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June 02, 2021 3 min read

Tequila and Mezcal

Tequila, often associated with a misspent youth, having one too many shots and a terrible hangover the next day. The reality is that tequila is a wonderful and complex spirit, so in this week’s blog post we shall try to clear any misconceptions up and discover more about its little known counterpart, Mezcal.

Firstly, what is tequila made of? It is quite unique in its production as it is made from Agave. There are over 200 different varieties of Agave and it is indigenous to Mexico and southern United States. It thrives in the hot desert like conditions often found there. 


Tequila must be made with Tequilana Weber or Blue Weber agave in the Mexican states of Jalisco, Tamaulipas, Michoacan, and Guanajuato by law. It must also consist of at least 50 percent agave with the best examples being produced with 100 percent agave.   

The basic flavours of Blue Weber are lovely herbal spicy notes with hints of citrus.These flavour profiles can change and differ depending on the process that the producer uses. For example the tahono method, this process uses a stone wheel to crush the plant. Adding extra sweet flavours that are often similar to sweet potatoes. 

Agavecocina states “By taking the heart of an agave plant and steaming it, tequila producers shred the heart (known as the piña) until a juice called aguamiel comes off. The aguamiel is then mixed with cane sugar and yeast, then fermented for several days. Then the juice is distilled twice in copper pots and reaches 90-proof or higher.”

Tequila can also be aged in oak barrels, gaining a range of different flavours and aromas. When aged in American oak barrels it imparts flavours of vanilla and caramel, French oak imparts dry fruit flavours and Hugarian Oak gives the tequila citrus elements. 

You may have seen different age statements on tequilas. Tales of the Cocktail Foundation states that “extra añejo is the most aged of all tequila types. Blanco or silver tequila is not aged, while reposado tequila is aged for a minimum of two months and up to 364 days. After 365 days, the tequila becomes añejo, and then after three years, it becomes extra añejo.”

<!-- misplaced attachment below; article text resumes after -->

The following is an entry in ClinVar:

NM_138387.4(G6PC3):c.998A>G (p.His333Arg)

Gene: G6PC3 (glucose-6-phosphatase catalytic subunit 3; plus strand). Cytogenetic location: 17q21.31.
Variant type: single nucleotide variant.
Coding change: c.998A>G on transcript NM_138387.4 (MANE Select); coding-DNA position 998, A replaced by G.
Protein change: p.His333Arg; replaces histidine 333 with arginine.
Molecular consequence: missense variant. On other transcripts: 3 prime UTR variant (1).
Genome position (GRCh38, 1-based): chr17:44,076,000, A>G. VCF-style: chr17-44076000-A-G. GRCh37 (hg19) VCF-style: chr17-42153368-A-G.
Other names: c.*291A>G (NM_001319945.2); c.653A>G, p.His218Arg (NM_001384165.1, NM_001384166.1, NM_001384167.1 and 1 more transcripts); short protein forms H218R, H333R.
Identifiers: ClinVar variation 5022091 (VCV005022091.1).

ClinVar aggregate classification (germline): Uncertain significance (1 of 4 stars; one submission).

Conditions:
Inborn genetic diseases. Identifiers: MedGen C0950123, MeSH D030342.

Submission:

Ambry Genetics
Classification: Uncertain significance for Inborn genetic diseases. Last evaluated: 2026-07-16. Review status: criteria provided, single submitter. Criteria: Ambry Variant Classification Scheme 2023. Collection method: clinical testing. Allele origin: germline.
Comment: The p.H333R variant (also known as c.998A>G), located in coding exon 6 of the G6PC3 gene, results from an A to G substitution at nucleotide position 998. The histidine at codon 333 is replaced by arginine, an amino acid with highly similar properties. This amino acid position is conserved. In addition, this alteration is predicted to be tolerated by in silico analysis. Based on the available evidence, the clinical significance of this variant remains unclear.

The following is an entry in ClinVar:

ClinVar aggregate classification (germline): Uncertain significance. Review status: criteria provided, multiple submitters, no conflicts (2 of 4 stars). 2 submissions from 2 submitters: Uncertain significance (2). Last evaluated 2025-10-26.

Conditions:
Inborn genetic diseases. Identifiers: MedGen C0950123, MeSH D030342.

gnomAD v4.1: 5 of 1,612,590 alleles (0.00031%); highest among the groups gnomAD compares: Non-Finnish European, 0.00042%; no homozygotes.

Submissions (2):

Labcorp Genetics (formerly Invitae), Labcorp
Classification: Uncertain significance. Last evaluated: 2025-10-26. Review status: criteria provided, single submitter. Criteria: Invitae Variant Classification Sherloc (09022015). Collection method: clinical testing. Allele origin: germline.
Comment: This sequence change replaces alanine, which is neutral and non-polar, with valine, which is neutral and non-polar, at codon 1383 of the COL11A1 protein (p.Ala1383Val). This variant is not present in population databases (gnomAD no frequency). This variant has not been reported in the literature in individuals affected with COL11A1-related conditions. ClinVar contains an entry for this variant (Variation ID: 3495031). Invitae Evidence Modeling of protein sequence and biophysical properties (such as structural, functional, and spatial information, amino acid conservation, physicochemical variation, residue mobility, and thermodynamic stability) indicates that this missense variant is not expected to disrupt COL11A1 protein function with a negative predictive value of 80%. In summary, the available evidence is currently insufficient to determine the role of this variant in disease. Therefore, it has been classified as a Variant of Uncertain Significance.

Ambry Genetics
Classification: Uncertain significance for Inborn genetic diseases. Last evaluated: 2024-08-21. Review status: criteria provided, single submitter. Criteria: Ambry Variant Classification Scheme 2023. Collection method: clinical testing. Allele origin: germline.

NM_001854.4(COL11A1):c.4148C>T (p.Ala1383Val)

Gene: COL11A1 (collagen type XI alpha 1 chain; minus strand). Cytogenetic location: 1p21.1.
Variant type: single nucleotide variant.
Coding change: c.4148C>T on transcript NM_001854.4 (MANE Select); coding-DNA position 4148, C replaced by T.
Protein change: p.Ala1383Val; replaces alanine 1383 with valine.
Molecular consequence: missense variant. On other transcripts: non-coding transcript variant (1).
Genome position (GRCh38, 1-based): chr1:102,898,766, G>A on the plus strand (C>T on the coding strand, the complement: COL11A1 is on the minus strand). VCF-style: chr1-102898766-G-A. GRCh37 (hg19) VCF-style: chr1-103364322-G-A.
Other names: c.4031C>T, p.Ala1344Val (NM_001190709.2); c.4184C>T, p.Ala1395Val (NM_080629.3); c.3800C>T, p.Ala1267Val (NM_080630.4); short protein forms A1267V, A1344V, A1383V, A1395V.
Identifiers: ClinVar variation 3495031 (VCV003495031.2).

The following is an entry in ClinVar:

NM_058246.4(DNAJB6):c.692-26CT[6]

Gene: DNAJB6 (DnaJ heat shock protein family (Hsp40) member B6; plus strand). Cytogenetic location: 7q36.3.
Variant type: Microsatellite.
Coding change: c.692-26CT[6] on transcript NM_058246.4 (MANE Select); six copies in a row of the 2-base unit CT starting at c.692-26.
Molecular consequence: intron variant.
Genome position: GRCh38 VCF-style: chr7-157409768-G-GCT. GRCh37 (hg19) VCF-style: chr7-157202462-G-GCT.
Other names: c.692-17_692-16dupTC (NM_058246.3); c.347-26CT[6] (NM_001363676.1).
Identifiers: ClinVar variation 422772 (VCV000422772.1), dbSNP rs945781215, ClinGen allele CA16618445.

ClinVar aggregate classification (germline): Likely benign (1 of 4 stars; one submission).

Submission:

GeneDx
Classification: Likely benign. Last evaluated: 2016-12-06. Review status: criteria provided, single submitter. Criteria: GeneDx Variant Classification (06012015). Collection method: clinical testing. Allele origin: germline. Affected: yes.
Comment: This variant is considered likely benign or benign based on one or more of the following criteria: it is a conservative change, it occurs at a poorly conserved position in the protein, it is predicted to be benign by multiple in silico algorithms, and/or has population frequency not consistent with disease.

Mezcal has been produced for nearly 400 years, often by small family run village distilleries. One thing to note is that tequila is a type of mezcal not mezcal is a type of tequila. It is also protected by a denomination of origin and can only be produced in nine states of Mexico; Oaxaca, San Luis Potosi, Michoacan, Guerrero, Durango, Tamaulipas, Puebla, Zacatecas and Guanajuato.

Unlike producing tequila where you can only use one type of agave in mezcal you can use any. This allows mezcal producers a great diversity of choice, each type brings a different range of flavours to the final spirit. Also unlike tequila it has to be made out of 100 percent agave. 

Casa Agave suggests “As with any step of creating mezcal, how it is done has an impact on the flavours of the end product. The most traditional way of baking an agave is to this day still the most widely used, which is in a dug out cone shaped earthen pit.” This gives the agave a smokey caramelised flavour. They are then crushed, fermented and distilled to create a spirit. It can also be aged in the same method as tequila.

We have a selection of tequilas produced by the outstanding VIVIR, with a range of age statements to suit every palate. They make a mean Margarita as well as being perfect for sipping. There are also mezcals in store if you would like to give this alternative spirit a go.  

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